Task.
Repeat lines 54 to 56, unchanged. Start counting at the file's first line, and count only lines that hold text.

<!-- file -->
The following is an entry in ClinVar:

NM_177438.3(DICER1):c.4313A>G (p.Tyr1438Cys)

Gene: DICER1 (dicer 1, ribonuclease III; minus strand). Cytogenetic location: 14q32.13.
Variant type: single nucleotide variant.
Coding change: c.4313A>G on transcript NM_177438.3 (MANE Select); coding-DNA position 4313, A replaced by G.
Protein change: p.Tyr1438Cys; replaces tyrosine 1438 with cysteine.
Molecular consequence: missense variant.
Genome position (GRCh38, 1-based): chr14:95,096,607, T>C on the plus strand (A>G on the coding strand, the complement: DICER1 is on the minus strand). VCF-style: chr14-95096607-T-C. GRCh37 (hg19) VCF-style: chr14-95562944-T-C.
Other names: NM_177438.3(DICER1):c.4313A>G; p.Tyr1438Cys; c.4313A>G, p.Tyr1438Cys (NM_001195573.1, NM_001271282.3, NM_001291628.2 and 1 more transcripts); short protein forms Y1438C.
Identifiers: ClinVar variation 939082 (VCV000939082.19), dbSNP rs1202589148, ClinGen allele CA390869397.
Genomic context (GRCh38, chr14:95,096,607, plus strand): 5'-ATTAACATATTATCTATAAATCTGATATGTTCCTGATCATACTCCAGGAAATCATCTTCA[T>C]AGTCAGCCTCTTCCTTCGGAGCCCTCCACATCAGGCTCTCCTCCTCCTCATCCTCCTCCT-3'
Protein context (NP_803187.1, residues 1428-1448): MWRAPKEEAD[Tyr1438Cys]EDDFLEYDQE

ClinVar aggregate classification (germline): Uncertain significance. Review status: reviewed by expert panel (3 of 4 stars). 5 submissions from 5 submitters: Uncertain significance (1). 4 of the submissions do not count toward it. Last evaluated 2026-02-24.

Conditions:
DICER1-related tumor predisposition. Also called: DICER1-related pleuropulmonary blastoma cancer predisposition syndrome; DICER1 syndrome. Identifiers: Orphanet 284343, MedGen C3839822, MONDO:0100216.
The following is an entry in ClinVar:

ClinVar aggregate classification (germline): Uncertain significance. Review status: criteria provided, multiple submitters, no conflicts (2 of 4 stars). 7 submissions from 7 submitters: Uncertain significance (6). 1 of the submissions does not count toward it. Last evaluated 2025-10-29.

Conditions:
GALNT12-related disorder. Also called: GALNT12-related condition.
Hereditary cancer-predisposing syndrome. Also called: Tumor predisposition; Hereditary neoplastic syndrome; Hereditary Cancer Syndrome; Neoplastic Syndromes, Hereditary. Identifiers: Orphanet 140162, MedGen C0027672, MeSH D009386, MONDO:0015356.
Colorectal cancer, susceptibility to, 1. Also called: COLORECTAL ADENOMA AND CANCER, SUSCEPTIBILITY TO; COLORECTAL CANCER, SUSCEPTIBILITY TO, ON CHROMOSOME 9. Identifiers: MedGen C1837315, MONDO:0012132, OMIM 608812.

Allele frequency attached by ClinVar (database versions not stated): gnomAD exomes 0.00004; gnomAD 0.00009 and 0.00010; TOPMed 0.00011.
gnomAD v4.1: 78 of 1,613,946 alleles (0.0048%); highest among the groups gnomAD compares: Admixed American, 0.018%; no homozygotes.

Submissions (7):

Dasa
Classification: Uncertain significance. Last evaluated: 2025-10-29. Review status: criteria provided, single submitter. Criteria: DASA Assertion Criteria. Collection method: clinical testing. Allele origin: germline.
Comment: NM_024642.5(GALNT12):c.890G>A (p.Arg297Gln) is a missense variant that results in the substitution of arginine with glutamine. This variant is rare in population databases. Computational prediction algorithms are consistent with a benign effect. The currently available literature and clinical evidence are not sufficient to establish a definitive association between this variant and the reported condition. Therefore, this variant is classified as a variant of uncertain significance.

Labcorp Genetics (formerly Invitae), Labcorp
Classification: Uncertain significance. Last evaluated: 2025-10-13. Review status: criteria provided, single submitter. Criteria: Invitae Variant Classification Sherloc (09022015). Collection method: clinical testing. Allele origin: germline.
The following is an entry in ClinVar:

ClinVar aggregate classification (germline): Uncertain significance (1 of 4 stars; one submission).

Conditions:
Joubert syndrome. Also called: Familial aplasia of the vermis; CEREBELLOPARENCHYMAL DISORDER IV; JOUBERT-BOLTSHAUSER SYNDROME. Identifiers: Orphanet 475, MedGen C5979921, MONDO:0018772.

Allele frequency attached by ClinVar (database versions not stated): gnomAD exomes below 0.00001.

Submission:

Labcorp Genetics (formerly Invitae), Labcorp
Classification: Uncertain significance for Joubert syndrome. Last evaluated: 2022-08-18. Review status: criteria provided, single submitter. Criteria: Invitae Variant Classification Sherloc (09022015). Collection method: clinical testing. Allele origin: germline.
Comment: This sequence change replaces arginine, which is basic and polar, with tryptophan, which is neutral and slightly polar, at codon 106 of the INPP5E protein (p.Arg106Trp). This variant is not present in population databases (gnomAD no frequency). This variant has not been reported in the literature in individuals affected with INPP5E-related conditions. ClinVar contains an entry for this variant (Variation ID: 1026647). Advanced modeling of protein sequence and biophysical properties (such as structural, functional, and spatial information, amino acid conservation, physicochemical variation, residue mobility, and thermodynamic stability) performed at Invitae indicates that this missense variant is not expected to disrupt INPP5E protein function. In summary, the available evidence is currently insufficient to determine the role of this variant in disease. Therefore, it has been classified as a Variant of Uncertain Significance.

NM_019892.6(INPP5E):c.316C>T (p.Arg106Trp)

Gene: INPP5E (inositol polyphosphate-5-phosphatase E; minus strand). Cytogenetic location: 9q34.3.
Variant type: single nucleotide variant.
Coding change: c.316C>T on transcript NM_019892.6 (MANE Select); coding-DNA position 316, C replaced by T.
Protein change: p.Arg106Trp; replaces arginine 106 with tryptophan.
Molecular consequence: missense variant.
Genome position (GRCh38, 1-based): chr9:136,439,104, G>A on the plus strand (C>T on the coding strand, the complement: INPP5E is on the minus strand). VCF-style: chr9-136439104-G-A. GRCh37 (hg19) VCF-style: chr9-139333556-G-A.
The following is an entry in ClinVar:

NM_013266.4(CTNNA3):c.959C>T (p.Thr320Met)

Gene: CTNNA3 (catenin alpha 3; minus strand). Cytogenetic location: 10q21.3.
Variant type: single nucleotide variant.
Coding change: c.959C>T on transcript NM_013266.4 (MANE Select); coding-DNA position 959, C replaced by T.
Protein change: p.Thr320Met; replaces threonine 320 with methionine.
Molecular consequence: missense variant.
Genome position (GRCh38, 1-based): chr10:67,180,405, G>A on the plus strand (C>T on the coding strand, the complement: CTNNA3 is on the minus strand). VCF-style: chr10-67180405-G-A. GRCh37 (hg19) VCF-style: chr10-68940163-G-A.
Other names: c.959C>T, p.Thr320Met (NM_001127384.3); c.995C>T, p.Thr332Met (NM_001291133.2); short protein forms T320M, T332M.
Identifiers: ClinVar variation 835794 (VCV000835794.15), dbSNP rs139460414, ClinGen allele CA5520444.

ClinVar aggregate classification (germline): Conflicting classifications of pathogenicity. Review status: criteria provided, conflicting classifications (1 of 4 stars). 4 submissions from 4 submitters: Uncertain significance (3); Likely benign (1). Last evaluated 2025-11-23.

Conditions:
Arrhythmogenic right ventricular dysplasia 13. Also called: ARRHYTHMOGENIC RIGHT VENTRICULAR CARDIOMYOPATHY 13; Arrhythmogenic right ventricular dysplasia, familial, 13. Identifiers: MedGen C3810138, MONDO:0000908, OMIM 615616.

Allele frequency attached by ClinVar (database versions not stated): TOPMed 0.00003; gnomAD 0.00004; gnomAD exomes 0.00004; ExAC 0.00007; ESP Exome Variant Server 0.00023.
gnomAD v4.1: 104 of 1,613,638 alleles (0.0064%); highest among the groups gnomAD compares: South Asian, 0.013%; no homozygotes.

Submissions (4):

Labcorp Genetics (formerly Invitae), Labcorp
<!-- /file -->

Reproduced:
Other names: c.959C>T, p.Thr320Met (NM_001127384.3); c.995C>T, p.Thr332Met (NM_001291133.2); short protein forms T320M, T332M.
Identifiers: ClinVar variation 835794 (VCV000835794.15), dbSNP rs139460414, ClinGen allele CA5520444.

ClinVar aggregate classification (germline): Conflicting classifications of pathogenicity. Review status: criteria provided, conflicting classifications (1 of 4 stars). 4 submissions from 4 submitters: Uncertain significance (3); Likely benign (1). Last evaluated 2025-11-23.